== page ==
Cheap insurance is attractive to everyone, except insurance companies. Other than Obamacare, the federal government has stayed on the sidelines when it comes to insurance for the last 70 years. Donald Trump may change that. He’s already putting the insurance industry on notice that he plans to change the way insurance is sold. What Trump doesn’t know is that letting companies sell across state lines is unlikely to change the competitive dynamic of the industry. As a result, Trump’s proposal is not likely to drive down prices or help consumers. Download the ValChoice report Fact Checking Donald Trump on Insurance for the details on why this is the case.
Selling across state lines differs from current law where insurance is regulated by each state and insurance companies must be licensed in each state where they do business. Trumps’ plan is a form of deregulation, eliminating the need for licensing in each individual state. The anticipated consumer benefit of this plan is cheap insurance. However, the plan makes signifiant assumptions. Below we address the three major assumptions behind the plan.
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Assumption 1: Selling Across State Lines Will Increase Competition
At best, this assumption is questionable. The insurance industry is comprised of companies that already sell in every state as well as companies that sell regionally. Regional companies do not sell in every state by choice, not because state regulators won’t allow them to sell in the state. Therefore, not requiring licensing on a state-by-state basis will not create additional competition. Only if there are companies currently excluded from the market that would be allowed to enter would additional competition be created.
Assumption 2: Increased Competition Will Drive Down Prices and Result in Cheap Insurance
A study by ValChoice shows there is not necessarily a correlation between more competitors and either lower prices or higher loss ratios in the insurance markets. The report titled Fact Checking Donald Trump on Insurance is available on the ValChoice website.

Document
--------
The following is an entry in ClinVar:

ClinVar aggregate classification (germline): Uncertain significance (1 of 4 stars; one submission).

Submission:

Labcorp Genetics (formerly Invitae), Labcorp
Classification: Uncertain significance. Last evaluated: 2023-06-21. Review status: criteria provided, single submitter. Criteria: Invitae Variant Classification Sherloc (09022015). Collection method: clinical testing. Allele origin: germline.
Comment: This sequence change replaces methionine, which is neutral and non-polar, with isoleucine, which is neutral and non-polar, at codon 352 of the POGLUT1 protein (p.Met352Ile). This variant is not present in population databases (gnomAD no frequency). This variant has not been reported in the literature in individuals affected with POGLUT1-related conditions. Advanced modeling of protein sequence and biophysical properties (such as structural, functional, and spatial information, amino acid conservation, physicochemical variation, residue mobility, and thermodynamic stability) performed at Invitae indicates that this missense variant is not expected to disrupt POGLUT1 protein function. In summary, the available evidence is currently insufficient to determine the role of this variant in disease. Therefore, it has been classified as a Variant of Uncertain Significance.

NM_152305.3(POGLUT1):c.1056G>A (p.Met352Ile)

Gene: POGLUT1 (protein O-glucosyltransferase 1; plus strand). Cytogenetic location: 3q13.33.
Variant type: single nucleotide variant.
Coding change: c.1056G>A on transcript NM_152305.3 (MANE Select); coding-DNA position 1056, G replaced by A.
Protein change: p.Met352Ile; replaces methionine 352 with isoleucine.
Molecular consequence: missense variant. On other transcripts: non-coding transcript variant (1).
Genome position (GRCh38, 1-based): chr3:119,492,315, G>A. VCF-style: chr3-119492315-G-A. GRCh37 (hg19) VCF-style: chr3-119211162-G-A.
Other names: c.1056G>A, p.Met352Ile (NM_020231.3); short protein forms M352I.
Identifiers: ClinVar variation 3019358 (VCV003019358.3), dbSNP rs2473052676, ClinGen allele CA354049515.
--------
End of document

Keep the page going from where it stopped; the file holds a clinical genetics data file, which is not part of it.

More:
Assumption 3: Trump’s Plan Will Not Impact Consumer Protection
The federal government has no role in the protection of consumers of insurance. All consumer protection matters are handled by the states. Allowing insurance companies to domicile and operate from remote states could lead to a concentration of insurance companies in the states with the weakest consumer protection laws. This in turn could lead to consumers losing protections they currently enjoy. Scenarios where consumers are forced to fight lawsuits (an already difficult method for recovering loss compensation) in remote states where insurance companies have the home court advantage are a possibility.
A Better Plan for Helping Consumers Get Cheap Insurance
It’s good that Trump is thinking about how to help American families find cheap insurance. Health and home insurance costs are escalating at a pace much faster than the cost of living. Consequently, insurance is a contributing factor to the steady decline in the standard of living among Americans.
Competition is the right approach to driving down costs. However, selling across state lines will not create the needed competitive dynamics. The answer instead is transparency. Information about how insurance companies spend money and treat consumers that file claims is the answer. Selling across state lines could be part and parcel of this plan, but would require significant modifications to how insurance is regulated in the U.S.
For more information on Trump’s plan on insurance, visit the website On The Issues.
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